Moyne Abbey is one of most impressive ecclesiastical ruins in Mayo and a National Monument. It was founded by the Burke family as a Franciscan friary and consecrated in 1462 and is located north of Ballina on the west side of Killala Bay.
Like its neighbour, Rosserk Friary, it was burnt by Sir Richard Bingham, Elizabeth I of England’s governor of Connacht, in 1590 in reformationist zeal. The friary was built in the late Irish Gothic style and has extensive ruins, consisting of a church and domestic buildings situated around a central cloister. Its west doorway is a seventeenth century insertion, and its east window displays fine switchline tracery.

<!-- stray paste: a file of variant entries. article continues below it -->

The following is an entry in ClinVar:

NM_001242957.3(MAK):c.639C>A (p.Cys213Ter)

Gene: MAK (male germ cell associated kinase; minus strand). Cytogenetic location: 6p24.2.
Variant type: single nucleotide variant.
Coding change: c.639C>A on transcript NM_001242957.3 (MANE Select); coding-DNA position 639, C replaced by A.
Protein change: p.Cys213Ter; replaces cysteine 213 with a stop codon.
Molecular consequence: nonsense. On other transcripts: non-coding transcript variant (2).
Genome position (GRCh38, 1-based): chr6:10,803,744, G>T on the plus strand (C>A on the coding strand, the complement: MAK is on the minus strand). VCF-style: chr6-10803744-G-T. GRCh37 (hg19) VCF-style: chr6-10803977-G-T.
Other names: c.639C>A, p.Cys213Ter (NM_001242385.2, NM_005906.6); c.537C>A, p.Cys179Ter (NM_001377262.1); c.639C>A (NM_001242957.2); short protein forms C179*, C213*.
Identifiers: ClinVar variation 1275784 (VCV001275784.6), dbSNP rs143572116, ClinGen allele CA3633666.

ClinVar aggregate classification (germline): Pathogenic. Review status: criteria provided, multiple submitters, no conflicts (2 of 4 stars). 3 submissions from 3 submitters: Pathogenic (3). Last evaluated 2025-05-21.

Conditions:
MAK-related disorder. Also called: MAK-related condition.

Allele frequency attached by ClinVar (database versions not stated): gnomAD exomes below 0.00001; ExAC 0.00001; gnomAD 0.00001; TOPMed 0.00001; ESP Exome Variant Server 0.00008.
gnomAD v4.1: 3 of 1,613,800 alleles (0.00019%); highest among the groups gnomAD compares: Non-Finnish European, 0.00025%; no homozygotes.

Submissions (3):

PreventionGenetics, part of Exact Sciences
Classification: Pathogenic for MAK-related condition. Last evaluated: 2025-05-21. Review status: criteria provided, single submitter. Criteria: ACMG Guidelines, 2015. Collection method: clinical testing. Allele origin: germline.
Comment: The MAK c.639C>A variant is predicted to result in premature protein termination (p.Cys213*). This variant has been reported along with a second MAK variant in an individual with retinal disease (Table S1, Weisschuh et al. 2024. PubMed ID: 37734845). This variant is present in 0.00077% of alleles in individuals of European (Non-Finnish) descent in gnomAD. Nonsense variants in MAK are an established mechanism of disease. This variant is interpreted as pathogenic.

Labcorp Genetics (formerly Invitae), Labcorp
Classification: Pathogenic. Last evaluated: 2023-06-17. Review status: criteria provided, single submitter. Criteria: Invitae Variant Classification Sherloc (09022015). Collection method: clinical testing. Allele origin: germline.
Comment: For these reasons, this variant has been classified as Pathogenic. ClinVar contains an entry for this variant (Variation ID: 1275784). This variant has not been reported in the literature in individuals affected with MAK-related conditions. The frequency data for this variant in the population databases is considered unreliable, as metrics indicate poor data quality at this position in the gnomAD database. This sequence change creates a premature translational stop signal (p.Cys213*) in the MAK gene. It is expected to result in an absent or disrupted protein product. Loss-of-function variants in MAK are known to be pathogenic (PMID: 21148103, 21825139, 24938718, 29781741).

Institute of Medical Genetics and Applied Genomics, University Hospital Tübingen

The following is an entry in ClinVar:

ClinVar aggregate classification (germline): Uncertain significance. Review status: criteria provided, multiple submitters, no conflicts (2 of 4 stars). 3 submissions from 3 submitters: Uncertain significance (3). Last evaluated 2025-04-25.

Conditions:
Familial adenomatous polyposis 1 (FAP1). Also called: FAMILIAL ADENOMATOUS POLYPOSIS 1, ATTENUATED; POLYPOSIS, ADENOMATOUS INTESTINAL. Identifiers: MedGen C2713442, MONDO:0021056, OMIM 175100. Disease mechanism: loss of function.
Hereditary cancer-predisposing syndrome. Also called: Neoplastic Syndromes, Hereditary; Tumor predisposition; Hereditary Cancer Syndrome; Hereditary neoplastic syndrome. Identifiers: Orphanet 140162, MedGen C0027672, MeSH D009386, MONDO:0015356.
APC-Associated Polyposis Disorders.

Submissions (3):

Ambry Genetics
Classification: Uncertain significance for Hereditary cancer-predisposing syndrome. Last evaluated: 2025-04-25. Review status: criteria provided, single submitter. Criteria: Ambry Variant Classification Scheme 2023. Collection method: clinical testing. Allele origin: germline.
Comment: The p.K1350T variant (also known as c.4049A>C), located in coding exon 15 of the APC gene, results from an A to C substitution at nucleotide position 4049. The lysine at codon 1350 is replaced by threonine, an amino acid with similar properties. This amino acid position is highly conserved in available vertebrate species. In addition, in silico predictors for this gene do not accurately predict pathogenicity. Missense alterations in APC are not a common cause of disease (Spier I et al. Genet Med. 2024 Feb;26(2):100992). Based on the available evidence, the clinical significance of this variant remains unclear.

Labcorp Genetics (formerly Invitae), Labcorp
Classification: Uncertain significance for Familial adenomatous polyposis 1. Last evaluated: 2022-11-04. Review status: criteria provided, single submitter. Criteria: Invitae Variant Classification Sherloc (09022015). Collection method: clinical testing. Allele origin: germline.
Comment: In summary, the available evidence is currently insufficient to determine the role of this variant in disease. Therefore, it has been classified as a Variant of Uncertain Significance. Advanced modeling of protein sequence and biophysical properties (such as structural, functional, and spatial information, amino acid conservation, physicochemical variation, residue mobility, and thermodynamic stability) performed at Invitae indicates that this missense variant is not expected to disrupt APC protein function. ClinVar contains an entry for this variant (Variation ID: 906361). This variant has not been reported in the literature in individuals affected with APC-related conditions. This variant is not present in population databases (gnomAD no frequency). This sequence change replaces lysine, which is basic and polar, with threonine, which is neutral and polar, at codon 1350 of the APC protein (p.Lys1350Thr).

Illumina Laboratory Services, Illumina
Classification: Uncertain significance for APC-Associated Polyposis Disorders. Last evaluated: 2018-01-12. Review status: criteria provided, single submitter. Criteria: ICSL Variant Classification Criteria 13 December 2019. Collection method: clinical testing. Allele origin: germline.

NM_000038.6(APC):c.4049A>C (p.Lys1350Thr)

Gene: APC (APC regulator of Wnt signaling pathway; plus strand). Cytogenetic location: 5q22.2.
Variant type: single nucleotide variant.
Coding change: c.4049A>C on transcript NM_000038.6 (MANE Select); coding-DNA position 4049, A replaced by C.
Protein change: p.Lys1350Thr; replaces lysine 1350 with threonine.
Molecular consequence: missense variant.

Today, over 550 years since its consecration, a very large part of the original structure of Moyne Abbey stands intact in the present-day landscape of North Mayo.
Access to the Moyne Abbey site
As point of note to intending visitors, Moyne Abbey is not currently directly accessible from the roadside. To date, it has not been developed as a modern tourist site, and visitor access is currently via a right-of-way across private land.
For these reasons, visitors should note that there may unfortunately be difficulties in accessing the site. This is especially relevant for visitors with impaired mobility.